25. 25
    vinylscot on 24 Mar 2009 #

    PLSC – appreciate the nod – it wasn’t meant to be a criticism, possibly more to do with my own feeble-mindedness than anything else!

  26. 26
    Alan on 24 Mar 2009 #

    “Had I heard these things first, I fear they may have become part of it, and probably ruinously so”

    yus. i’ve only been to the NY guggenheim once, and i made the terrible decision to take an audio-guide tour of an exhibish of famous modern art. the regular feeding of what ‘exhibit X means’ (sometimes in attribution from the author) was a mixture of trite and bloody annoying. i didn’t mind the historical details AS THAT IS SCIENCE.

  27. 27
    Lex on 24 Mar 2009 #

    i’m all for listeners reappropriating the songs for their own ends and to suit their own circumstances, that is what gives songs more life after all, except when they misappropriate it in such a bloody stupid way that all it proves is that they haven’t bothered listening to more than a line of the lyrics and therefore can’t be all that attached to it (unless they’re aware of this à la piratemoggy with ‘flamboyant’ and can make a decent fist of an explanation).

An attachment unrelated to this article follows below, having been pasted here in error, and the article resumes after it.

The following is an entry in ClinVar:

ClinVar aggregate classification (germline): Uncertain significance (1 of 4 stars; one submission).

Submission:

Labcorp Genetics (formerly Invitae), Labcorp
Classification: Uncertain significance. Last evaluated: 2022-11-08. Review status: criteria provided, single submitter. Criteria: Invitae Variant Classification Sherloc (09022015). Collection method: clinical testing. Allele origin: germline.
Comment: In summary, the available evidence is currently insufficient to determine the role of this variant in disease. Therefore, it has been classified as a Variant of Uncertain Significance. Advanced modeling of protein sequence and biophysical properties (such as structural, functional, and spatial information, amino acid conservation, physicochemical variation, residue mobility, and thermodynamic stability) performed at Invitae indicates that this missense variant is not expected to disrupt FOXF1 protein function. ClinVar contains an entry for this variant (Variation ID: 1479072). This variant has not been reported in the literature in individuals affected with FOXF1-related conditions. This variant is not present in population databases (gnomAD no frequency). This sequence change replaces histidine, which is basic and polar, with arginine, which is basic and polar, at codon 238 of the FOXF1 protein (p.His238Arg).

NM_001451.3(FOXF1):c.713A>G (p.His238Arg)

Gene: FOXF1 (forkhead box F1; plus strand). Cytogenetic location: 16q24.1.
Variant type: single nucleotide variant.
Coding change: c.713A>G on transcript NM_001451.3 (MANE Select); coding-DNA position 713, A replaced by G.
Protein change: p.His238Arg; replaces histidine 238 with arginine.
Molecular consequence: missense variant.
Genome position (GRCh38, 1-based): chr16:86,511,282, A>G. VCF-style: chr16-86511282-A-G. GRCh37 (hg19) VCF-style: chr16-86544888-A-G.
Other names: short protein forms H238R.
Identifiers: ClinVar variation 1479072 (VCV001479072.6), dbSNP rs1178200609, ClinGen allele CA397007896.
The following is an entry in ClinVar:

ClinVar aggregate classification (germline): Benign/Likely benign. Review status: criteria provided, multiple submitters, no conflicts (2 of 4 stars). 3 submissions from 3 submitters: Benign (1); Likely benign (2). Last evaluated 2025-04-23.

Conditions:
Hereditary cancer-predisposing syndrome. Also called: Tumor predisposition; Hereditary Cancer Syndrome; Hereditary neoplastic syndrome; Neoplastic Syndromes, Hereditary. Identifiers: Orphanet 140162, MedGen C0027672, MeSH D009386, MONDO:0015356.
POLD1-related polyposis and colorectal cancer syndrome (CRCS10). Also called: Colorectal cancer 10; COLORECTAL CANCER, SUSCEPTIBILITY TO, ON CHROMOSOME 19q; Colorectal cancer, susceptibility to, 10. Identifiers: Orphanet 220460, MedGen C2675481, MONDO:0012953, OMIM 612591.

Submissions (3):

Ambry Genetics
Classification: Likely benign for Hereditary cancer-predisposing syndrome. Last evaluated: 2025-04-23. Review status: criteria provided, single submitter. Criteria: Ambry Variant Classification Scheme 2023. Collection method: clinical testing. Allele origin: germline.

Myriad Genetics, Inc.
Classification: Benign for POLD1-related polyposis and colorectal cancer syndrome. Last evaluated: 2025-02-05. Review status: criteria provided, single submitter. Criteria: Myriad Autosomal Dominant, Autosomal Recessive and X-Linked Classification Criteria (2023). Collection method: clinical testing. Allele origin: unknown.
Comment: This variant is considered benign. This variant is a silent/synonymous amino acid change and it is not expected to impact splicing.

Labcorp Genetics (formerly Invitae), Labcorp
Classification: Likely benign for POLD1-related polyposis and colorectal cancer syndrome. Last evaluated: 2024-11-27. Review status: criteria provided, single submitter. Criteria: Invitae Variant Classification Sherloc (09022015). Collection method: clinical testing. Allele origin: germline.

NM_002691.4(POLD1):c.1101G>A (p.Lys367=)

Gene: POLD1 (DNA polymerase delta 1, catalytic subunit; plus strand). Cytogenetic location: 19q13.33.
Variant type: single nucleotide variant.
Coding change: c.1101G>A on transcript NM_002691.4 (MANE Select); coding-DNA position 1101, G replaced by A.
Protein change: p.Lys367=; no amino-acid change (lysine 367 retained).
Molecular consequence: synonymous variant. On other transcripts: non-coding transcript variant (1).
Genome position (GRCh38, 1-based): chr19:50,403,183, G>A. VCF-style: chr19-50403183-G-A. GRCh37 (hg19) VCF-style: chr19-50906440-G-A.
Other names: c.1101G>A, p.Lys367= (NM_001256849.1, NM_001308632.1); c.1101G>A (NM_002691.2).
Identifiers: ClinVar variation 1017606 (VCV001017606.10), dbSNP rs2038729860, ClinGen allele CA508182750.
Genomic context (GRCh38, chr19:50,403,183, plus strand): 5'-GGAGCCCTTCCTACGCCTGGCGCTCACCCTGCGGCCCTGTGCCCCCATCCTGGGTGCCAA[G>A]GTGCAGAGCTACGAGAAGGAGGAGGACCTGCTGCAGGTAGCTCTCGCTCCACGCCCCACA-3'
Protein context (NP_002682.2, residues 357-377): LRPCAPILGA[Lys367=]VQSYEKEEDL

people misappropriating songs like ‘perfect day’, which is so vague that it totally fails at owning its own meaning, doesn’t bother me – there’s nothing in it which would suggest that it’s about smack or whatever & it would work equally well as a sweet love song. people misappropriating that REM song whose title i forget as a declaration of true love does bother me because it is bloody stupid.

    of course there’s always the whole thing of “is the singer lying to him/herself” – is kelly clarkson really as liberated as she says she is on ‘since u been gone’, or is she just trying to convince herself that she is? (i think she’s telling the truth but i remember lots of people at the time arguing that she wasn’t) – but even then you’ve got to accept the basic premise of the situation and can’t just pretend it’s about meeting someone for the first time.

    i like it when totally different interpretations actually work w/the original lyrics. i remember after she won those gold medals, kelly holmes was interviewed about her preparations & inspirations, and she said she’d go out to the track every morning to train and listen to alicia keys’ ‘if i ain’t got you’, and for her the “you” of the song became the gold medals – obviously this is not what alicia keys was singing about but the thing is, the lyrics totally work in kelly’s context! from the people who live for fortune and fame to the line about the physical things defining you to the diamond rings (cuz what kelly wanted were OLYMPIC rings).

    i think that’s another, often overlooked form of songwriting genius – people like ne-yo can capture the specificity of a situation accurately, but alicia keys does the opposite – she goes for vague, widescreen imagery knowing that this will make her songs more universal…